is so known through the length and breadth of its watershed. The Bay.
There is no possible confusion with any other body of water, no need
for more precise description. It is, after all, the continent's largest
estuary. Its waters are rich, the main supply of oysters, crabs, clams,
and other seafoods for much of the Atlantic seaboard. Its shorelines
cradled our first settlements. It is the Chesapeake.
to south, from the choppy wavelets of the Susquehanna Flats to the
rolling surges of the Virginia capes, the Bay measures almost exactly
two hundred miles. Alone among its vital statistics, its breadth is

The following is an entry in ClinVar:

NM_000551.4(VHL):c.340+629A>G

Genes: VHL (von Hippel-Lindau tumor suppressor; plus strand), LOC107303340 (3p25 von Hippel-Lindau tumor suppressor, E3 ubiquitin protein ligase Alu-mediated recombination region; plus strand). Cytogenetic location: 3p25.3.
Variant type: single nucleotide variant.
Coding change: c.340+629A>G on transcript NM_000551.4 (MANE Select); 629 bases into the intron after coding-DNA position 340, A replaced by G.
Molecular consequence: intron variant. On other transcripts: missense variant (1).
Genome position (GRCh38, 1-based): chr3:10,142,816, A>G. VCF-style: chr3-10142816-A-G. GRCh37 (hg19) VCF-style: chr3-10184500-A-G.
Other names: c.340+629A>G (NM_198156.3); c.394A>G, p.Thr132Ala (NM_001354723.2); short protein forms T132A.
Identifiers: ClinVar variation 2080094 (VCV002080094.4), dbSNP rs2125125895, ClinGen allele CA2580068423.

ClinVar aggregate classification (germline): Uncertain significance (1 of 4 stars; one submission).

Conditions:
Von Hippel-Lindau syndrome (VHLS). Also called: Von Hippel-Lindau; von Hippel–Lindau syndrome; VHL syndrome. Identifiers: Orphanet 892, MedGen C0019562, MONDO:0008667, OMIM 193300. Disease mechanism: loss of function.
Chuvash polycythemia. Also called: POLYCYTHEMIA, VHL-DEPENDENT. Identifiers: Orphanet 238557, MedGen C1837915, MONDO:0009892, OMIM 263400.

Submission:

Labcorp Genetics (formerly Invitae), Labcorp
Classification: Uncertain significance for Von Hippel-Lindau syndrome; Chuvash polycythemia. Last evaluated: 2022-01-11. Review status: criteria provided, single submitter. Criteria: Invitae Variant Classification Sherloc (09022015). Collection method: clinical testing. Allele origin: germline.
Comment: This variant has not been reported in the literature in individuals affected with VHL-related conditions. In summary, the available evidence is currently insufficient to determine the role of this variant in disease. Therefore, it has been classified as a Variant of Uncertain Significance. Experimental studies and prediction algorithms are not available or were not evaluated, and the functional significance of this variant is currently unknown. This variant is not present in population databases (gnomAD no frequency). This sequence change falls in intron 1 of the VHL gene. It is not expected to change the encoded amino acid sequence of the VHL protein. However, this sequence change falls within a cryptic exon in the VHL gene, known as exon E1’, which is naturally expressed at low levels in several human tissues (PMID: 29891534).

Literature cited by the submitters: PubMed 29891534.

not impressive. The extremes are four miles near Annapolis and about
thirty miles near the mouth of the Potomac River. In all else the
Bay is champion. Its shoreline is prodigious. Put together the great
rivers on its western shore: the York, the James, the Susquehanna,
and the Potomac. Add the labyrinthine marshes of the Eastern Shore,
always capitalized, since it is a land unto itself. The combined shorelines
string out to about 4,000 miles, or more than enough to cross the
country at its widest..."
"Beautiful Swimmers - Watermen Crabs and the Chesapeake Bay"
by William W. Warner, 1994 Edition, p. 3. Library Call Number SH380.45.U5